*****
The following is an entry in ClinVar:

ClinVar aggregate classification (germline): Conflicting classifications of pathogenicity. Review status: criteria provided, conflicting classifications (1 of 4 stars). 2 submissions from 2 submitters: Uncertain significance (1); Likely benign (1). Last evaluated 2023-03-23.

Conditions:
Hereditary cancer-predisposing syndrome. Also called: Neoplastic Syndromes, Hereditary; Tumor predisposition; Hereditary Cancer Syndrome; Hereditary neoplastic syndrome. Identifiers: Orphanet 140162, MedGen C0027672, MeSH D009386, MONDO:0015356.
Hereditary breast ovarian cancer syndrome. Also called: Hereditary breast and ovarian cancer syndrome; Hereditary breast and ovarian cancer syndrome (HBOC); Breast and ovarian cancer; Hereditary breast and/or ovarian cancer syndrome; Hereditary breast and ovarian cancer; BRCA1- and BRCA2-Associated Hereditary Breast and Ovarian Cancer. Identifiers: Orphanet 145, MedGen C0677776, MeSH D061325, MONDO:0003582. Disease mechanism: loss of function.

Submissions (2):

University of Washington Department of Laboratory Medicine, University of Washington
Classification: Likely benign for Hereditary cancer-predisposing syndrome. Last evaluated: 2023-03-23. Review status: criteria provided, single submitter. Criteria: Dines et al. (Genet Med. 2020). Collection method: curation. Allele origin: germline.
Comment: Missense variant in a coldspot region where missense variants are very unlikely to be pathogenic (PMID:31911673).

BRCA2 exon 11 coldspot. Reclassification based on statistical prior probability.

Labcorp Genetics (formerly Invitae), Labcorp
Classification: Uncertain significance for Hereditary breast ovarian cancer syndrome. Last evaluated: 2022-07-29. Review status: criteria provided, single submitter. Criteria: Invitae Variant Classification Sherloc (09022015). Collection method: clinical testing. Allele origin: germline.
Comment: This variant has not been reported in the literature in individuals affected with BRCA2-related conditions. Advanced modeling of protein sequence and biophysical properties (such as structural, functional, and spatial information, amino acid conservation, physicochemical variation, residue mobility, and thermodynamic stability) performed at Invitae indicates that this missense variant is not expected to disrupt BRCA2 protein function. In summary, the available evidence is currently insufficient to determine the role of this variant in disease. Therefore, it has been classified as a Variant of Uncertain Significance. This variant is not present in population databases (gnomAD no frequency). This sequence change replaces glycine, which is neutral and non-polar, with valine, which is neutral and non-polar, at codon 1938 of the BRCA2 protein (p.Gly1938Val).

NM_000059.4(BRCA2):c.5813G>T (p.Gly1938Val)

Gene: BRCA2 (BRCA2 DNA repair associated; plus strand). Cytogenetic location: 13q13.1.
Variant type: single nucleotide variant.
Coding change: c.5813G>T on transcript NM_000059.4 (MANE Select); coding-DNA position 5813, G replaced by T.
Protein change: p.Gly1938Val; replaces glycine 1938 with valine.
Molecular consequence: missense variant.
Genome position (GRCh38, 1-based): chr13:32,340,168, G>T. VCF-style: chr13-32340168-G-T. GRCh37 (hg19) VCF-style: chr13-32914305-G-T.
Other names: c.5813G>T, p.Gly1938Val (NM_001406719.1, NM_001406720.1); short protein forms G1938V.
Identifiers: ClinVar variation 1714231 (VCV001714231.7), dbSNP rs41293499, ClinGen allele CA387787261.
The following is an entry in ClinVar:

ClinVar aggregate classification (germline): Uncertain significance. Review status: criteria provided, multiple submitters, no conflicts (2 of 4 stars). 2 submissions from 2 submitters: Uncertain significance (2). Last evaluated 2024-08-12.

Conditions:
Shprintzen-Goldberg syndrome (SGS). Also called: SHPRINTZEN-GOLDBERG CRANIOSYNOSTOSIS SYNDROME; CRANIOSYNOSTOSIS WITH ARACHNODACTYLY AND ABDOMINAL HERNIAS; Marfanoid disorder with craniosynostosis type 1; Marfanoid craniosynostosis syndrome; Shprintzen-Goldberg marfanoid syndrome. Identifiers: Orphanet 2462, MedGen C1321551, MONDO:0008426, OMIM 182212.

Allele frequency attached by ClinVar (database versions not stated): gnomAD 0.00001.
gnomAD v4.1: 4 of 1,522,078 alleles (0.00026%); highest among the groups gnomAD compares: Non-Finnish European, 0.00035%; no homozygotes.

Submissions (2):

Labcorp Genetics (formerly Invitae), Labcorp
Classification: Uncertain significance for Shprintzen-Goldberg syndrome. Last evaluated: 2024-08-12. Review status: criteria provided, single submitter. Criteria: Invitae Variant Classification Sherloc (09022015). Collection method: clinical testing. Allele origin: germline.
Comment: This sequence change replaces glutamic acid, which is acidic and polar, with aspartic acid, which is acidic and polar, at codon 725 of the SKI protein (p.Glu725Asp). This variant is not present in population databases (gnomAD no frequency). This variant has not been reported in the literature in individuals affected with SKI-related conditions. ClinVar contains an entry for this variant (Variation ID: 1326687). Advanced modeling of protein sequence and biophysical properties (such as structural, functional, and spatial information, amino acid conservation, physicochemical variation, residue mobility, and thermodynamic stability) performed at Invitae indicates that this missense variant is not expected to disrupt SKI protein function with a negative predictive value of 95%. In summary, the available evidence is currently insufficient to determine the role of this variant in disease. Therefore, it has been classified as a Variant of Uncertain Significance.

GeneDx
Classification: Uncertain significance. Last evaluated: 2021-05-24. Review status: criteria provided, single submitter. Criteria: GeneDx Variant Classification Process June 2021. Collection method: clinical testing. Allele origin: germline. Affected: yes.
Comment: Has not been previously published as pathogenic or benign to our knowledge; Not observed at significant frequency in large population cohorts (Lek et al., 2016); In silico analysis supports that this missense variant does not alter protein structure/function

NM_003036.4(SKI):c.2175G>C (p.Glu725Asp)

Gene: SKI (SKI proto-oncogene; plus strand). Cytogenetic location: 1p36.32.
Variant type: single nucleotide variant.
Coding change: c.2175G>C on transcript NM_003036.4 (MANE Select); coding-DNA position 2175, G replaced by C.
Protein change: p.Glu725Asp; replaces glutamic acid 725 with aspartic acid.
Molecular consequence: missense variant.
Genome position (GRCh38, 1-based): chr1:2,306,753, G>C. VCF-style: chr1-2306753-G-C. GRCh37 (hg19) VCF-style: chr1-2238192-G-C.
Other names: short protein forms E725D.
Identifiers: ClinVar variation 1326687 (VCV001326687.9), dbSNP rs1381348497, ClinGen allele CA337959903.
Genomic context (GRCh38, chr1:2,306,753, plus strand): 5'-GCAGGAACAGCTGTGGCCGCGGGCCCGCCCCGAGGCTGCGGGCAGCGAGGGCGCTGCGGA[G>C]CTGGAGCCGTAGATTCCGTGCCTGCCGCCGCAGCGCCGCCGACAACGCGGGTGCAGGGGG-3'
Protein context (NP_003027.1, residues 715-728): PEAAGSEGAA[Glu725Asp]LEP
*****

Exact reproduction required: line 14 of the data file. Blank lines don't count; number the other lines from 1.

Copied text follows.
NM_000059.4(BRCA2):c.5813G>T (p.Gly1938Val)